Commenting on Harold Ford Jr.'s potential New York Senate bid, Newsweek blogger Ben Adler observed:
"Democrats throughout the South and in rural districts take positions on gun control, gay rights, and abortion that you suspect they don't really believe."
Hard to say, isn't it? And maybe that's the point--the ambiguity, that is. They believe that they can attract the conservatives and somehow speak in code to reassure the moderates and progressives in their districts.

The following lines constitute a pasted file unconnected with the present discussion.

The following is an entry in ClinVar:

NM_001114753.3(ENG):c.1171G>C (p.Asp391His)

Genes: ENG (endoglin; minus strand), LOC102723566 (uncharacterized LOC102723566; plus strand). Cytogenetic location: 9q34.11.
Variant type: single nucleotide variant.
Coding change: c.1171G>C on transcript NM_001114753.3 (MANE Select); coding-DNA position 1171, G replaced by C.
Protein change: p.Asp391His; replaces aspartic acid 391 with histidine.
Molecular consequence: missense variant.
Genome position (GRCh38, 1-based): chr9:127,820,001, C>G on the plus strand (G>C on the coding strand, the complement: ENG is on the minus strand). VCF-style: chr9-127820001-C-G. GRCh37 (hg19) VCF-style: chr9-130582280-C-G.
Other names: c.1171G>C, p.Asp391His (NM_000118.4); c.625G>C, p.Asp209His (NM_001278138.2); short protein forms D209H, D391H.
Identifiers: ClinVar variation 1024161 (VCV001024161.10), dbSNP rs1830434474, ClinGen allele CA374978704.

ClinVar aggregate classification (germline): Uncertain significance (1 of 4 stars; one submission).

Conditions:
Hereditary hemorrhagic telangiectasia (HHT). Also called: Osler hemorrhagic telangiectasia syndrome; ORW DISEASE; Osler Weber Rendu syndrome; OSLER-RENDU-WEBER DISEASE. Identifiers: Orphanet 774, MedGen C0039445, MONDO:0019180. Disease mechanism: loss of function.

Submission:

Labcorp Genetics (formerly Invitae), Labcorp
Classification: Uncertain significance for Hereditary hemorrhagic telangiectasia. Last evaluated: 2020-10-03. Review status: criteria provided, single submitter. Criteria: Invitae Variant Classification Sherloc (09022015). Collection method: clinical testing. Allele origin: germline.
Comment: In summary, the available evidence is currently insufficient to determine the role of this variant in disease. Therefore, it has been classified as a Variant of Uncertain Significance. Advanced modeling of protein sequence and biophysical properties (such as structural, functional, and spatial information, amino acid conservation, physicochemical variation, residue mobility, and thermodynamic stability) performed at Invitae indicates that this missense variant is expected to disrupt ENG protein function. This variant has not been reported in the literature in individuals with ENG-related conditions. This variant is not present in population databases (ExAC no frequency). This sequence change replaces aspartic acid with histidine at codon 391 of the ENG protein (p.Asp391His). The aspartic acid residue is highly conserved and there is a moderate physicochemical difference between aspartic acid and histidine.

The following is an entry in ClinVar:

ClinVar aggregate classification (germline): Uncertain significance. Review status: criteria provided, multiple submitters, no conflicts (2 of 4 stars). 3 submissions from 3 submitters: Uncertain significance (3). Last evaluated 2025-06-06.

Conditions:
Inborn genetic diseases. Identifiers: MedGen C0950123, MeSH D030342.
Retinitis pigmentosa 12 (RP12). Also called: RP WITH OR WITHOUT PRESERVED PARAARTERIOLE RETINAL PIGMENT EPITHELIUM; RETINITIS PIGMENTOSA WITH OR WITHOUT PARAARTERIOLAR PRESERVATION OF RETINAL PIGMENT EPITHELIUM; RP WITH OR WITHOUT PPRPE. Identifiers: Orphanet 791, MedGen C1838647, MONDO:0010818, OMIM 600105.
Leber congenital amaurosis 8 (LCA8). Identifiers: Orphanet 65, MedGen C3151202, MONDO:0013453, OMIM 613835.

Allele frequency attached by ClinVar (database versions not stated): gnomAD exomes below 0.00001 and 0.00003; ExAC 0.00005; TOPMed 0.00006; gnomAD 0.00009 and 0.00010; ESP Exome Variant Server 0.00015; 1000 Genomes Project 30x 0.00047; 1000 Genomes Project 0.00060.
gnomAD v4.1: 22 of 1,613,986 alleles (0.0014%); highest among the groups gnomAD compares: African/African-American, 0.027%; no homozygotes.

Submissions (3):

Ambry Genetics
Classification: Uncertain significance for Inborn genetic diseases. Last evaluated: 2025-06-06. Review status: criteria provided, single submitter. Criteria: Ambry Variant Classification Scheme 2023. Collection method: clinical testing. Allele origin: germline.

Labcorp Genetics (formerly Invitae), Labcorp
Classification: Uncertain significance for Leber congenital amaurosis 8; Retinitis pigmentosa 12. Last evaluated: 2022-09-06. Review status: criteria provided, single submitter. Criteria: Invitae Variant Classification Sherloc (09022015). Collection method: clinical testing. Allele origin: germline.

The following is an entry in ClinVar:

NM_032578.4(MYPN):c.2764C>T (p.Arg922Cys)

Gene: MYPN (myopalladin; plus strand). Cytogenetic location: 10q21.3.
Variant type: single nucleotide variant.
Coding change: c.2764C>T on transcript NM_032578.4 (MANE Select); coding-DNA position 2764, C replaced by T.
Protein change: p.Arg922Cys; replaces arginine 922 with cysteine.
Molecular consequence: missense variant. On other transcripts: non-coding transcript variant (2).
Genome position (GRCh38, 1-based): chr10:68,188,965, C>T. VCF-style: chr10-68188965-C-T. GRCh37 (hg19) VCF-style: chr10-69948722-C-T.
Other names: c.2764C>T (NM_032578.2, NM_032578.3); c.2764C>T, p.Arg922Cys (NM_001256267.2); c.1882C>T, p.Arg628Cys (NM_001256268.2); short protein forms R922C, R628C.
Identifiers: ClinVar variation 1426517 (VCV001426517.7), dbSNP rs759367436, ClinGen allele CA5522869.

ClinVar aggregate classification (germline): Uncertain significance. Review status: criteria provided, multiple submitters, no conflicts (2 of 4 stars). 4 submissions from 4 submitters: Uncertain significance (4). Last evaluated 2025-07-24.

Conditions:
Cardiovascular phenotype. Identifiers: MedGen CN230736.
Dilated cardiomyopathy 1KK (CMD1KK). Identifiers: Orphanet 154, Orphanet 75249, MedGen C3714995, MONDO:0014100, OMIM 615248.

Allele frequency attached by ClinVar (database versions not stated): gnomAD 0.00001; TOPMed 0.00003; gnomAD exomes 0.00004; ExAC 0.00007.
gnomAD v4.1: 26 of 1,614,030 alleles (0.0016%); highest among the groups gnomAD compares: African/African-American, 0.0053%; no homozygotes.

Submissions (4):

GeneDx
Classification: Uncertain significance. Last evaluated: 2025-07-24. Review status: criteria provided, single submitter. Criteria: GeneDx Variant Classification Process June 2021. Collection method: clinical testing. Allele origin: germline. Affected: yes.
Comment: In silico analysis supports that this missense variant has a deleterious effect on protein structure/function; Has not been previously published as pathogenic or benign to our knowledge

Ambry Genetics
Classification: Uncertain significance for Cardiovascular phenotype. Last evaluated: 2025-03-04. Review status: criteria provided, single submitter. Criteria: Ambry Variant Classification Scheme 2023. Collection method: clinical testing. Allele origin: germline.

But let's also recognize that there really are quite a few rural and Southern Democrats who truly are in sync with the majority of their voters on these issues.
It's such a tough call. On the one hand, if you ask a lot of Southern and rural voters their views on equality issues, they'll lean conservative. But if you ask them in a more neutral way what their top 3 concerns are, you wouldn't find many who would list same-sex marriage or any other equality issue. I don't see why we'd expect anything different from the candidates and elected officials. Moving them to the center on GLBT issues is a long chipping-away process. That happens to be true for Democrats and Republicans. And that's the way it will remain for the foreseeable future.